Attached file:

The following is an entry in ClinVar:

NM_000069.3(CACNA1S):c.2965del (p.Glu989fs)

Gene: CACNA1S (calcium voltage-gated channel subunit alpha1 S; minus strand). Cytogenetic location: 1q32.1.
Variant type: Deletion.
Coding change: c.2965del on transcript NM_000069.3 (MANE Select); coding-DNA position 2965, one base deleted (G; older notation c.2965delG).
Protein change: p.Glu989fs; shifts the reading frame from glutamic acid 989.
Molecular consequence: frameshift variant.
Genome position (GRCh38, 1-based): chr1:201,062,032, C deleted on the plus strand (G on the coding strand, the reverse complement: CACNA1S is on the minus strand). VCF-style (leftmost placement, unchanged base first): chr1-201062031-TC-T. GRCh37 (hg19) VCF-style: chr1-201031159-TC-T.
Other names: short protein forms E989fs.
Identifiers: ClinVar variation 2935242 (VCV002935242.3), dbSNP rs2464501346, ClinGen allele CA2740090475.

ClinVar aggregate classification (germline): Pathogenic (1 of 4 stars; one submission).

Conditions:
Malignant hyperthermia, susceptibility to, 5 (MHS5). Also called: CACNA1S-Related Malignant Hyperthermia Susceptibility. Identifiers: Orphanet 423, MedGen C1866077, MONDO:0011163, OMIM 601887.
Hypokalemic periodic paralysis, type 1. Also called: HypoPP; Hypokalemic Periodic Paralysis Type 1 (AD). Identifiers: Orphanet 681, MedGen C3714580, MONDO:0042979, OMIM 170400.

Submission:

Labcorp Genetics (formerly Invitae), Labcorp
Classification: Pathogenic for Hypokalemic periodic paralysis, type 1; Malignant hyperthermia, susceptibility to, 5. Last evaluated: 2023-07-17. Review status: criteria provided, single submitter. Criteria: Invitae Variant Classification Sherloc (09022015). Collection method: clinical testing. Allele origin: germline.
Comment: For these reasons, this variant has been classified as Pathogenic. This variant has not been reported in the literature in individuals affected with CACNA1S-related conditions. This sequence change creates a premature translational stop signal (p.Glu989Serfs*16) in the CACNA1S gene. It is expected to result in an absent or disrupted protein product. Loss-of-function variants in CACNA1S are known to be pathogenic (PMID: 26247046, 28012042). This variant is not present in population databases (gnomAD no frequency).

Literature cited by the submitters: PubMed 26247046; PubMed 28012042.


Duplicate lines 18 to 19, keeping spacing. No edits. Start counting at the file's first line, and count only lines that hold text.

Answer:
Comment: For these reasons, this variant has been classified as Pathogenic. This variant has not been reported in the literature in individuals affected with CACNA1S-related conditions. This sequence change creates a premature translational stop signal (p.Glu989Serfs*16) in the CACNA1S gene. It is expected to result in an absent or disrupted protein product. Loss-of-function variants in CACNA1S are known to be pathogenic (PMID: 26247046, 28012042). This variant is not present in population databases (gnomAD no frequency).

Literature cited by the submitters: PubMed 26247046; PubMed 28012042.